Re-Thinking Captain America: The First Avenger
Tumblr GIFs from the Captain America flick inspired me to some excitement about purchasing the Blu-Ray, DVD + Digital combo yesterday morning (only $20 at Target this week). Proof that fan-girl is infectious. 🙂
My first and only viewing of this flick up until last night was on a somewhat frazzled Friday evening before a week-long vacation at the beach. I’d been in charge of packing, grocery shopping and about a dozen other things…so mentally I was a bit fried. I will admit to this coloring my perception of the film at the time.
My original opinions were that it relied very extensively on CGI, rushed through so much material (don’t they all?) and borrowed heavily from other genre films in its concepts.
Who didn’t think that motorcycle chase through the woods smacked of the Endor forest scene?
Chris Evans turns in a fine performance. He is sympathetic as a skinny Steve, heroic as Captain America in WWII, then tragic as a sacrificing, suspended-animation-for-70-years dude.
The comedic timing is spot on. Especially Tommy Lee Jones – who in my opinion – has all the best one-liners.
The romance between Steve and Peggy isn’t overly weepy. In fact, Peggy Carter (played by the gorgeous and shapely Hayley Atwell from The Pillars of the Earth), while being one of two or three women featured in the film doing something other than dancing or flirting has a hugely prominent role and holds her own with all the dudes pretty well. Despite the Betty Sue nature of her character.
BRIEF RANDOM TANGENT: The whole scene with her punching the soldier WAS a bit far-fetched for me. She’s an intelligent, capable person…she doesn’t have to use her physical capabilities to intimidate dudes. And who really believed she could punch that jerk-wad out? Classic example of male writers confusing strong female characters with being physically STRONG rather than just well written. We shall have to spend some time and effort revising that term…
Hugo Weaving as Red Skull was spot-on, even loved his accent…though it seemed to fluctuate at times between German and Austrian. He was menacing, but not too scary. Perfect for PG-13 but I found myself wishing that it had a bit darker, more Hell Boy-esque vibe. Like the vision of Nazis and the occult favored by Guillermo del Toro.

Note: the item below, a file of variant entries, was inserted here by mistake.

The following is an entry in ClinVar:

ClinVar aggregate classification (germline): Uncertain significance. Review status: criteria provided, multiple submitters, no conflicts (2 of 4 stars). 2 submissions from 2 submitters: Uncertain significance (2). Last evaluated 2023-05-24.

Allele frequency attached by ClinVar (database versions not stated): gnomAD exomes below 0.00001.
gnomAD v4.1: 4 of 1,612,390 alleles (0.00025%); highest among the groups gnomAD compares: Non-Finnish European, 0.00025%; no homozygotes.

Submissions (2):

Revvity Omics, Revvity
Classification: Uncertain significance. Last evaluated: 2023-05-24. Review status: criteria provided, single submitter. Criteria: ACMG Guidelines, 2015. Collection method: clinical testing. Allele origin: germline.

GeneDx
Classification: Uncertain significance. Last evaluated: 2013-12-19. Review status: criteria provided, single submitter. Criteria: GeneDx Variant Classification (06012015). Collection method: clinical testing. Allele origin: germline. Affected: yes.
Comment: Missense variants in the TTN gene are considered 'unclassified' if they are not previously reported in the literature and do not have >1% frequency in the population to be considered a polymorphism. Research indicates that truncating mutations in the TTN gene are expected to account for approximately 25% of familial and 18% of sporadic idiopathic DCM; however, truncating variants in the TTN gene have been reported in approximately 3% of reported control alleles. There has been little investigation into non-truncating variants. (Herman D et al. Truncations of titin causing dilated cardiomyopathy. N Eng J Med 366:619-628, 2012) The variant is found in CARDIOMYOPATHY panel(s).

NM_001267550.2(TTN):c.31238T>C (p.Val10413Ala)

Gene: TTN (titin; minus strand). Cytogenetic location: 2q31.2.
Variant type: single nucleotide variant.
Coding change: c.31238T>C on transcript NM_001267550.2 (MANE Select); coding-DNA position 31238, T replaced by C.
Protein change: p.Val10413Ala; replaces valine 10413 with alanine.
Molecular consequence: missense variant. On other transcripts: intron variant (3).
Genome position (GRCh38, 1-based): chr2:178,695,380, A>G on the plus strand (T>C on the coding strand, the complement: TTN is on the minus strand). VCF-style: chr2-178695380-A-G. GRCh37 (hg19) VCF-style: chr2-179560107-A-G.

Not too sure about Hydra though. Where did all those people come from? Why were they so committed to Red Skull’s crazy-ass cause? That logical leap wasn’t very smooth and I remarked both times on it – why is it so easy for him to recruit more people? Hmph.
LOVED the use of the cosmic cube. Loved how everything is tying so neatly together for The Avengers movie in 2012.
I sense a Marvel movie rock-block coming on:
Iron Man 2
Captain America: The First Avenger
Who’s with me?
To me – the weakest parts of this film had to do with the Americana elements. For a country that is funding two of its longest and most prominent wars (one of the on arguably false pretext), our patience and endurance for war-time heroics is at an all-time low. We don’t feel a war-time fervor. We want out troops home.
For a country on the brink of some kind of revolution in political and economic structure, where people are losing their livelihoods, homes and the ability to feed themselves…the concept of an idyllic Captain America may be tough to swallow.
I get that. But even if you can’t cling to the overt elements of Captain America, there are some excellent subtleties and metaphors to be gleaned here.
It is my firm belief that Cap would always fight to protect injustice. He would urge others to do the same. “Once you start running, you never stop.” It never occurred to him to back down from a fight even if it meant getting beaten down. That’s the sort of attitude that resonates with me in our current national climate.
If he couldn’t physically climb to the top of the flag pole, he would use intelligence and ingenuity to topple it.
There’s a message in there for all of us.
Bechdel Test: ”Captain America: The First Avenger” features two female characters with names who do not speak with one another about something besides males and therefore DOES NOT PASS the women test, DOES PASS the men test and does feature more than two minority characters who have names, but do not speak to one another so it DOES NOT PASS the race test.